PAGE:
The Cape has been described by Sir Francis Drake as “the fairest cape in all the world” and it is an apt description. We jostled past busloads of Russian tourists up the hill to the old Cape Point lighthouse, then down the hill to the new lighthouse. The old lighthouse was built to high up the hill, and for 900 hours a year was unable to be seen through fog, when it was needed most. So the new one was built much lower down. We even spied Bellows Rock, which sunk the Lusitania.
From there we made our way to the “Holy Grail” for most overlanders aiming for Cape Town – The Cape of Good Hope. The most south-westerly point in Africa. We bided our time until we could get in between the groups of tourists for a photo. One group, part of the 14th World Congress of Anaesthesiologists, had their photo taken with their conference banner completely covering the sign – they might as well have been anywhere! It was hilarious watching people push in to get their photograph – some people have no manners. We had people posing in front of the Camel, as if they had just driven across Africa to get here. One guy even sat up on the bonnet.
We camped that night at another park campsite just up the coast at Sweet Water, under the watchful eye of the Slangkoppunt lighthouse with its four flashes every 30 seconds. The lighthouse is one of very few working lighthouses that the public is allowed to visit, so the next morning we did. The keeper gave us a very informative talk on the history of South African lighthouses, their role in the rescue of people off stricken ships and the operation of the Slangkoppunt (Snake Head Point) lighthouse. After that he unlocked the door and we were allowed up the tower, right up to the lens. The lighthouse is now electrified and motorised, but the old paraffin tanks, small hatches in each level for the wick, and the weight system for revolving the lens are still on show. The 400 watt bulb shines about 70 kilometres out to sea. It was a spectacular view.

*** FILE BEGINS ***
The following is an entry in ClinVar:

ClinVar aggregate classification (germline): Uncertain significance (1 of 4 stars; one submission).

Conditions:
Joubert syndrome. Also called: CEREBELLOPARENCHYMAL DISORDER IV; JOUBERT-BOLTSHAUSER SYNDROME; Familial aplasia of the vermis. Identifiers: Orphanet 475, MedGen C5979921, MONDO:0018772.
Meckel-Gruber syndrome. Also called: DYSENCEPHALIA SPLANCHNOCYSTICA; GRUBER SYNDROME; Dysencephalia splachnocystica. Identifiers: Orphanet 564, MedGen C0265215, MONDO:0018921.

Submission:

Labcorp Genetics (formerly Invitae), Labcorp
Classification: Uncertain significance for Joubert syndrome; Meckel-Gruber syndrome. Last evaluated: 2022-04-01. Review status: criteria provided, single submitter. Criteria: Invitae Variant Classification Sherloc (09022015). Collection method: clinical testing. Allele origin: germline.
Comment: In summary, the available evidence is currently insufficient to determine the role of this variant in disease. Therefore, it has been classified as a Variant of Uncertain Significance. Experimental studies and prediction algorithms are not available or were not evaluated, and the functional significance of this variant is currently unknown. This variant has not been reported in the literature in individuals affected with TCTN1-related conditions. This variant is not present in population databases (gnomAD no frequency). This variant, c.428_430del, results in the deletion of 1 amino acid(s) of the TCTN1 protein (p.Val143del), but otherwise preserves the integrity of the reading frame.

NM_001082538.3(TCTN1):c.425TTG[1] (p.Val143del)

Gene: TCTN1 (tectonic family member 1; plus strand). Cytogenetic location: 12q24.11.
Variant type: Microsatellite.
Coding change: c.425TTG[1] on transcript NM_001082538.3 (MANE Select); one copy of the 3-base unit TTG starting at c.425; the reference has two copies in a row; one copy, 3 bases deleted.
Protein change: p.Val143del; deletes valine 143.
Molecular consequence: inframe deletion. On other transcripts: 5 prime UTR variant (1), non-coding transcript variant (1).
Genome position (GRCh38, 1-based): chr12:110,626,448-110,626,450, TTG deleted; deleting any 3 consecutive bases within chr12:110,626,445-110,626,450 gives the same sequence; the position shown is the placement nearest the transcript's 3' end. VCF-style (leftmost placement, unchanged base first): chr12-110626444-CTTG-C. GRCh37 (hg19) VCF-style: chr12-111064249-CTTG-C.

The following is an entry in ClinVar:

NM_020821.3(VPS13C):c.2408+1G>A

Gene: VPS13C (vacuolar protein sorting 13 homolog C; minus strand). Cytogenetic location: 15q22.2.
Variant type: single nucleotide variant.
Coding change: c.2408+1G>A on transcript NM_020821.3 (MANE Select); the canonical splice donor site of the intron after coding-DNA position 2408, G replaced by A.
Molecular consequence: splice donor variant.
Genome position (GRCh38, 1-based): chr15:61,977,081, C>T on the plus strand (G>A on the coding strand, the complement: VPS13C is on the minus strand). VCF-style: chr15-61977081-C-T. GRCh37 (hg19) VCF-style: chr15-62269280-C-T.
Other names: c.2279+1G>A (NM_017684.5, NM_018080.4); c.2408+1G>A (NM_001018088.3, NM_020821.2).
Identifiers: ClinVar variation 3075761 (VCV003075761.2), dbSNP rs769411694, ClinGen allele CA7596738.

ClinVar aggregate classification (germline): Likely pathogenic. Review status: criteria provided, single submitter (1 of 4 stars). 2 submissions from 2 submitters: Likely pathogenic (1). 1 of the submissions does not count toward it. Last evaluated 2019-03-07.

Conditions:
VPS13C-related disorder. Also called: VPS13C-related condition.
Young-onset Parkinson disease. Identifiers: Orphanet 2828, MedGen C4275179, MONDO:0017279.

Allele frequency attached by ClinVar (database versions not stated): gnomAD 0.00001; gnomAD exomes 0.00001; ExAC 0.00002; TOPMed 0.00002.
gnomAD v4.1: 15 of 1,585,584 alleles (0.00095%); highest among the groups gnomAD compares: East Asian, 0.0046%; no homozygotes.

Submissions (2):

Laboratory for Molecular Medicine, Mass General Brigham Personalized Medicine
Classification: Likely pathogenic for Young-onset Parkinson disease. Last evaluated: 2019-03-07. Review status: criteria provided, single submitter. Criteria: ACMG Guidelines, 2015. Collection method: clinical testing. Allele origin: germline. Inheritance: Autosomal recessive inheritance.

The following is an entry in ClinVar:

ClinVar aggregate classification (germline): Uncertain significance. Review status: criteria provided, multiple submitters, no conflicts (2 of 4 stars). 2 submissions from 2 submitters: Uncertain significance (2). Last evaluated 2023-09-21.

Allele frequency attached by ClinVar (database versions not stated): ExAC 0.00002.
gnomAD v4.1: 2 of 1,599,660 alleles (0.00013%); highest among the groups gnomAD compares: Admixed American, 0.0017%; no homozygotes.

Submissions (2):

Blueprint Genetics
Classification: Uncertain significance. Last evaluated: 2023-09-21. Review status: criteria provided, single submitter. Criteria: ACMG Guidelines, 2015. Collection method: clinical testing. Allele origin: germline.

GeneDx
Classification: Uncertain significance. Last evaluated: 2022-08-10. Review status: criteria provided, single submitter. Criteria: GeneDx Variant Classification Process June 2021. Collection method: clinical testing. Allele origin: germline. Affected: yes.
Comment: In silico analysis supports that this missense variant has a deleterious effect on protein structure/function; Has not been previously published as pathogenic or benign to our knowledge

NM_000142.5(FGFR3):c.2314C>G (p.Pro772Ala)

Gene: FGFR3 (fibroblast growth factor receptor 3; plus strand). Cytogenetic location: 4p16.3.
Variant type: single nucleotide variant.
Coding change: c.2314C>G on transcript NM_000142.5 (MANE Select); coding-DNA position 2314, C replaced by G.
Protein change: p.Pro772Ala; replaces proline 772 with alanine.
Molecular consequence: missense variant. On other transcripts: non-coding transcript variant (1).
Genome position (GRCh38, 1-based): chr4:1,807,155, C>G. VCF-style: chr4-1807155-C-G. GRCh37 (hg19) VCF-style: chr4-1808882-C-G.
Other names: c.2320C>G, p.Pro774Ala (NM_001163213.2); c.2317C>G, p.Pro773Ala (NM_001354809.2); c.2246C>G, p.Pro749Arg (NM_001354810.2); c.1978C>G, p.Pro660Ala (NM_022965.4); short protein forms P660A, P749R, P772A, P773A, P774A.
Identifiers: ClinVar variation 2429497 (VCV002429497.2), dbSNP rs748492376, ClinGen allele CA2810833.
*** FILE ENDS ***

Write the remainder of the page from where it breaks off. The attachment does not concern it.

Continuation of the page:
After spending the last ten days travelling with us, Ianthe had now become an honorary “Camelrider” and had given up trying to explain to enquiring people that she had only recently joined us. She was even giving people permission when they asked to have their photo taken in front of “her” vehicle. Now, sadly, it was time for her to leave. We camped on the Sunday night in a campground not far from the airport, and dropped her off there the next morning for her flight out. It was really good to see her, and we probably saw a lot more of the Northern and Western Cape areas than we would have otherwise. It was quite strange to be back to just the two of us again.
Since then we have been living the luxurious life, staying with Charles and Val, who are friends of Catkin’s, and then out to see Catkin’s 2nd cousin Patsy in Paarl. We have focussed our efforts on planning the next leg of the journey, looking into shipping options and costs and the bureaucracy of importing a vehicle into both Australia and New Zealand. We are still considering having our gearboxes looked at, so have spoken to an expert about that as well. The decision on exactly where we will head to from South Africa is yet to be made.
Ianthe has agreed to be a guest author on the blog, so hopefully sometime soon we will all get her take her time with us.